New Delhi: Money-launderers in the country who are using banks and some other routes now to convert their black- money into white, are believed to have used election for the same purpose in the past. Tax pundits are not the only people who suspect it. The Election Commission does not think otherwise and, therefore, it has begun an exercise to identify possible areas of money-laundering.
In course of the inquiry In the initial stage, it has identified one such area-- formation of a political party, getting it registered with the Commission. The registration entitles them to get tax exemption for contribution and donation made to it.
According to official sources, a good number of political parties have been set up for the purpose and many of them have used this route for money-laundering.
There are as many as 1900 parties registered with the Commission out of which 400 are those which have not contested any election, the purpose for which they were set-up. Many of them are suspected to have been set-up for other purposes including conversion of ill-gotten money.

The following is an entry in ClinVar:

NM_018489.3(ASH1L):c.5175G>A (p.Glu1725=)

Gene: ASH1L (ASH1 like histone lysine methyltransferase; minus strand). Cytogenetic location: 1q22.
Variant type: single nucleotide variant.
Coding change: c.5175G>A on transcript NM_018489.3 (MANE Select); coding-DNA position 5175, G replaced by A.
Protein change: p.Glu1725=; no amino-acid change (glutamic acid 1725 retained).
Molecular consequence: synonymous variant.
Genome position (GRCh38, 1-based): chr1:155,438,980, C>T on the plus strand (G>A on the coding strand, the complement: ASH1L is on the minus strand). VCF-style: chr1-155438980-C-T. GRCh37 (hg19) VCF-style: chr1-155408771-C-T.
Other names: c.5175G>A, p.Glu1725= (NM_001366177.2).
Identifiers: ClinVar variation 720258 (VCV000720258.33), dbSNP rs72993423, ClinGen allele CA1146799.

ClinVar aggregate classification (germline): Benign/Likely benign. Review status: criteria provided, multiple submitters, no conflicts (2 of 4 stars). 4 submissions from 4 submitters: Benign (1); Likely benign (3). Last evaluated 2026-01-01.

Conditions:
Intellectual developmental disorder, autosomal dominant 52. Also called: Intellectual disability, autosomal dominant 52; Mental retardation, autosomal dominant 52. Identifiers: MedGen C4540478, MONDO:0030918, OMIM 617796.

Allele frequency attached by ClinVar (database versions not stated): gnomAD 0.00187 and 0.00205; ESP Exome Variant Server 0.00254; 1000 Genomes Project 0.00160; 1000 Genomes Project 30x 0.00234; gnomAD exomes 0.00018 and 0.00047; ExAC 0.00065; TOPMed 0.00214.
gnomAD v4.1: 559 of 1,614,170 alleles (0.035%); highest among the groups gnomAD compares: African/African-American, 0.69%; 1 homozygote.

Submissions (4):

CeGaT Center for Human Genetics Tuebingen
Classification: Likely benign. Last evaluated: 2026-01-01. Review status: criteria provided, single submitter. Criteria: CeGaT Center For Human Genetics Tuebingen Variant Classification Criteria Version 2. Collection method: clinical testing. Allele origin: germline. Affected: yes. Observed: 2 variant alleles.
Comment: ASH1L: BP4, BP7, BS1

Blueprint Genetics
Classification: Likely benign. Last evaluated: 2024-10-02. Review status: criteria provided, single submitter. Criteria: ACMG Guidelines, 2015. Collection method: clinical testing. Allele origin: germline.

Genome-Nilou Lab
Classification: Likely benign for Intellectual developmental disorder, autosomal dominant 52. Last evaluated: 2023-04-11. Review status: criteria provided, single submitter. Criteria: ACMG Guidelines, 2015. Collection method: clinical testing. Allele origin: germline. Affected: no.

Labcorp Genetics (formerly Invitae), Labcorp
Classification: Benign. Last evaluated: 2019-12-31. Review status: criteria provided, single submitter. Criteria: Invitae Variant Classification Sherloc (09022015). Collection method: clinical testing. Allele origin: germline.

Money received by them has been shown as donation which is exempted from taxes. Since the source of donation is not questionable, black- money could be easily transferred and claimed as genuine. In the light of this finding the Commission has begun de-listing them. The ultimate aim of the election body is to cancel registration of all the parties registered with it which have not fought any election so far .
In the meantime it has asked state election commissions to furnish list of such parties every year so that action can be taken against them by the central body.
The sources pointed out that the Commission has also mooted some other proposals to clean the system. One of them is to declare any kind of bribe offered for election as a criminal offence and make it non-bailable. The Commission has already written a letter to the government in this regard and urged it to take a final call before the assembly elections in five states early next year.
The government may use the ordinance route to implement the decision if the two houses of parliament are not in session at the that time. The other proposal sent to the government is to amend the People's Representation Act and enhance the quantum of punishment from six months to two years.
The Centre could also take up the issue of unseating of members disqualified by the court. Some states including Uttar Pradesh have not unseated such members which amount to contempt of court.